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WOUNDED KNEE BATTLEFIELD


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#1 BEAST

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Posted 29 December 2017 - 07:05 AM

On December 29th, 1890 the last major conflict of the Indian Wars took place at Wounded Knee Creek on the Pine Ridge Reservation in South Dakota.  A large group of Sioux were gathering at Wounded Knee to take part in the Ghost Dance.  The U.S. Army was sent in to disarm the natives when a shot was fired.  The ensuing fight resulted in at least 150 men, women, and children of the Lakota Sioux  killed and 51 wounded (4 men, 47 women and children, some of whom died later); some estimates placed the number of dead at 300. Twenty-five troopers also died, and 39 were wounded (6 of the wounded would later die). (Sidenote: this thumbnail description does not do justice to the complexities of the events leading up to the fight.)

 

In 1903, a monument was constructed  by Joseph Horn Cloud on the Pine Ridge Reservation overlooking the battlefield. Last summer, while in South Dakota, we visited the site.  These photos show the cemetery where the monument stands and a look at the battlefield.

 

The battlefield as seen from the cemetery:

 

BATTLEFIELD.jpg

 

 

The cemetery where the monument stands

 

CEMETARY.jpg

 

 



#2 BEAST

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Posted 29 December 2017 - 07:07 AM

The monument:

 

MONUMENT.jpg

 

The inscription on the monument reads:

 

This monument is erected by
 
surviving relatives and other
 
Ogallala and Cheyenne River Sioux
 
Indians in memory of the
 
Chief Big Foot Massacre
 
December 29, 1890
 
Col. Forsyth in command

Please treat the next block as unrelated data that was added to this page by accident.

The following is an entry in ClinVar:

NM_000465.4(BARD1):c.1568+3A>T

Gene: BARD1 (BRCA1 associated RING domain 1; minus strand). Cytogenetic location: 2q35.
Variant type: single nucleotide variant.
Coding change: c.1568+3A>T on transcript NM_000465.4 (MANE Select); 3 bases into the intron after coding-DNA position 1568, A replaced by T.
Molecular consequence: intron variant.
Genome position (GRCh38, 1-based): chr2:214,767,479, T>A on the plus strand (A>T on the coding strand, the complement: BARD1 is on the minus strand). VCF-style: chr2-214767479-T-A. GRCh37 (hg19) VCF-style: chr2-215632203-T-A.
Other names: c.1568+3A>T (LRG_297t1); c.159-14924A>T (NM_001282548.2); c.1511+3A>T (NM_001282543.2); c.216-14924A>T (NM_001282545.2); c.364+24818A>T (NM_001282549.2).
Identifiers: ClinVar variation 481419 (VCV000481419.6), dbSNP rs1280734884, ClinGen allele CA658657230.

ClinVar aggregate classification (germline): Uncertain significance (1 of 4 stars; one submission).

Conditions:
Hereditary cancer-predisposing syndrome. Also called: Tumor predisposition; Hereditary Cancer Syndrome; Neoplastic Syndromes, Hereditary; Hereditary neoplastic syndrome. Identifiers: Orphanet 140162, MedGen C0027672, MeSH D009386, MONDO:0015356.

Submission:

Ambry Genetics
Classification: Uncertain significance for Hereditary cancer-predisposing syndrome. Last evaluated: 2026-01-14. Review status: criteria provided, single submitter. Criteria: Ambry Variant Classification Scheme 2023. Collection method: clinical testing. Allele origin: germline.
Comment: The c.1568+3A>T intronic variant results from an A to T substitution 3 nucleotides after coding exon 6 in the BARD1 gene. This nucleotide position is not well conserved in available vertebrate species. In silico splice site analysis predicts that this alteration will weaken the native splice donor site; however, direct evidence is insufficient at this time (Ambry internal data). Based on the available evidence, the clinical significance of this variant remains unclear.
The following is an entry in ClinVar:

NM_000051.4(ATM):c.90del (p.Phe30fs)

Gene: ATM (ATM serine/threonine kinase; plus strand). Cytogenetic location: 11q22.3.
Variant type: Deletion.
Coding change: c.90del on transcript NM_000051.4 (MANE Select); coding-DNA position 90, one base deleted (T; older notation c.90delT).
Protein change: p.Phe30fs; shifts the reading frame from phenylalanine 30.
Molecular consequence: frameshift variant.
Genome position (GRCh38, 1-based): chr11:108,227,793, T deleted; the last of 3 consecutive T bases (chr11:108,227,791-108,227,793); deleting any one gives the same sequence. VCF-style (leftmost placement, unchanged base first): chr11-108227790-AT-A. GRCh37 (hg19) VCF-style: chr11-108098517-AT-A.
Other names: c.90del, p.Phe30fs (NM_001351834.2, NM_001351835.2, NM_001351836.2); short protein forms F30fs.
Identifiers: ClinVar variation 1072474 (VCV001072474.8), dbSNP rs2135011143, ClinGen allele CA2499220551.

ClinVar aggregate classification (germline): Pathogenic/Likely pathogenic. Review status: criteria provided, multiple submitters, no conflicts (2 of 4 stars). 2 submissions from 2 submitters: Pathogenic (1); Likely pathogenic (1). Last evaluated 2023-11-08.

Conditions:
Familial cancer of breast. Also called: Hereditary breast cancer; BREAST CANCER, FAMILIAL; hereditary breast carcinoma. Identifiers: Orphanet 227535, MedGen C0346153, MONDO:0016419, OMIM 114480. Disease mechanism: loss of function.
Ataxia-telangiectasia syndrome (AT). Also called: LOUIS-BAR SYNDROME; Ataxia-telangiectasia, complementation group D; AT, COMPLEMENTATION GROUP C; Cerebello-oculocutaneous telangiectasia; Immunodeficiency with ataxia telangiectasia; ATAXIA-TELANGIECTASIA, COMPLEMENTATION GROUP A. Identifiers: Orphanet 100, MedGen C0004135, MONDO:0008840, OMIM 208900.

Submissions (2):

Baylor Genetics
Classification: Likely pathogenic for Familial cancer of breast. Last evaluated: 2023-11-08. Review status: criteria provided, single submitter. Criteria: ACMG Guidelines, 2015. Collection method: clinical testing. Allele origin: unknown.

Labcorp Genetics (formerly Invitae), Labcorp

U.S. troops
 
Big foot was a great chief of the
 
Sioux Indians. He often said, I will
 
stand in peace till my last day
 
comes. He did many good and brave
 
deeds for the white man and the
 
red man. Many innocent women and
 
children who knew no wrong
 
died here.

 



#3 MWalsh

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Posted 29 December 2017 - 08:07 AM

Beast, thanks for posting this. I was not too far from there a couple years ago and wondered about the site. 

 

It appears then, that it is accessible to the public? That was my biggest wonder about it, that and if people from outside the reservation were even welcome to go there.    



#4 MWalsh

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Posted 29 December 2017 - 08:12 AM

As a related aside to those not familiar with it, there was an even later "battle" - in 1898 between the Army and Native Americans, at Leech Lake in Minnesota. Not sure what is there to commemorate it, if anything. 1898 seems like such a late period for fighting between the Army and Native Americans. A Medal of Honor was awarded for actions during Sugar Point.

 

  https://en.wikipedia..._of_Sugar_Point

 

Beast, I would love to see more pics of Wounded Knee if you have them. Thanks! 


Edited by MWalsh, 29 December 2017 - 08:12 AM.